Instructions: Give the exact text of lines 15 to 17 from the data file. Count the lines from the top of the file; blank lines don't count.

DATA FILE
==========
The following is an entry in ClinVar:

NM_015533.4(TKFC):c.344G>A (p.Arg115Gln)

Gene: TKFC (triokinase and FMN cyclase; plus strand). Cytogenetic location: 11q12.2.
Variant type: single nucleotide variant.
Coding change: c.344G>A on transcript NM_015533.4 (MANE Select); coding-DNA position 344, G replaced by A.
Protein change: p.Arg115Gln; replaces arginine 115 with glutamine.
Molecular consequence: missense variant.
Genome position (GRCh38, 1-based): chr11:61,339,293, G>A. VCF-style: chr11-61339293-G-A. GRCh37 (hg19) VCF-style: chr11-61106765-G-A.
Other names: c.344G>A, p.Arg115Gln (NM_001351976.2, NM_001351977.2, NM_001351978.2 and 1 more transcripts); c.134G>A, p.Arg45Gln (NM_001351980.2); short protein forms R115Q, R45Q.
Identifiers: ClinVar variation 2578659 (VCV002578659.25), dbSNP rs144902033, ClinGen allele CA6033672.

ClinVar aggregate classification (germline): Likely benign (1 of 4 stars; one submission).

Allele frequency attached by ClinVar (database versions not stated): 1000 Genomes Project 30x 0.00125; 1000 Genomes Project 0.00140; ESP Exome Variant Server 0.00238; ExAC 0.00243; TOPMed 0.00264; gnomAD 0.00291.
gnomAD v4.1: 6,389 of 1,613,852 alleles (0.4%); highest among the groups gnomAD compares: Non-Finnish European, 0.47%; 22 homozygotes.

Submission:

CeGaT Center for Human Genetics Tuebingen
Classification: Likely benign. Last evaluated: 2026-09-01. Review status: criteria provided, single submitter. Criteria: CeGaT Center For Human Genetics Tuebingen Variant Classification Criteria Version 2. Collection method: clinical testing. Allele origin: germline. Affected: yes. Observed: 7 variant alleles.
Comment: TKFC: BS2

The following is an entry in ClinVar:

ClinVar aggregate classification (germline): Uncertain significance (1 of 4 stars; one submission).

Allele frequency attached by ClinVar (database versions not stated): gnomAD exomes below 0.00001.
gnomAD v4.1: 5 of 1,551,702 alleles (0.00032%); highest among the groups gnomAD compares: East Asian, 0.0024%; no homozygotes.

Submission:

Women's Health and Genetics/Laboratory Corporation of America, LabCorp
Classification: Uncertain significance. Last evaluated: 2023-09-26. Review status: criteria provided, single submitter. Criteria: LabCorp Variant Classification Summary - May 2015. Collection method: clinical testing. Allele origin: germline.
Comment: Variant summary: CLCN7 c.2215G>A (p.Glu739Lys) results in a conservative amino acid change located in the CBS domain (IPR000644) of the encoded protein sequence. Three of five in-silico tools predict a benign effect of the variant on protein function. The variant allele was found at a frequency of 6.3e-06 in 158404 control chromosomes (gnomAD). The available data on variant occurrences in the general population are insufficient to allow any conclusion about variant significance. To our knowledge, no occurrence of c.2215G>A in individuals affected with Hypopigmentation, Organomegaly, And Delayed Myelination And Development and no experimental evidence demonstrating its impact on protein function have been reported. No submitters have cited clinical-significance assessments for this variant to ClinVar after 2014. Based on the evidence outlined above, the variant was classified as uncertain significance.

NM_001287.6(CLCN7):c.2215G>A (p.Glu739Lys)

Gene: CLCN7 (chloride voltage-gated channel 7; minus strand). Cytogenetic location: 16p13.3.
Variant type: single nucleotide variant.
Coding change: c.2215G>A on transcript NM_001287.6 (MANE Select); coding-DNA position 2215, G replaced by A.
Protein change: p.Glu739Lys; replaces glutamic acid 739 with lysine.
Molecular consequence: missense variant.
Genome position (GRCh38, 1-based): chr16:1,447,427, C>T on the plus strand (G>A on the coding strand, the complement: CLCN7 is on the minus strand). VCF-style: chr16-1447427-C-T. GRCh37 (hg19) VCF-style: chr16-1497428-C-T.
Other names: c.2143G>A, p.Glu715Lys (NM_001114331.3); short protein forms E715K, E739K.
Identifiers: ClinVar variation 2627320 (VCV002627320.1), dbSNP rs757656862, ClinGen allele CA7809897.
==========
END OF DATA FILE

CeGaT Center for Human Genetics Tuebingen
Classification: Likely benign. Last evaluated: 2026-09-01. Review status: criteria provided, single submitter. Criteria: CeGaT Center For Human Genetics Tuebingen Variant Classification Criteria Version 2. Collection method: clinical testing. Allele origin: germline. Affected: yes. Observed: 7 variant alleles.
Comment: TKFC: BS2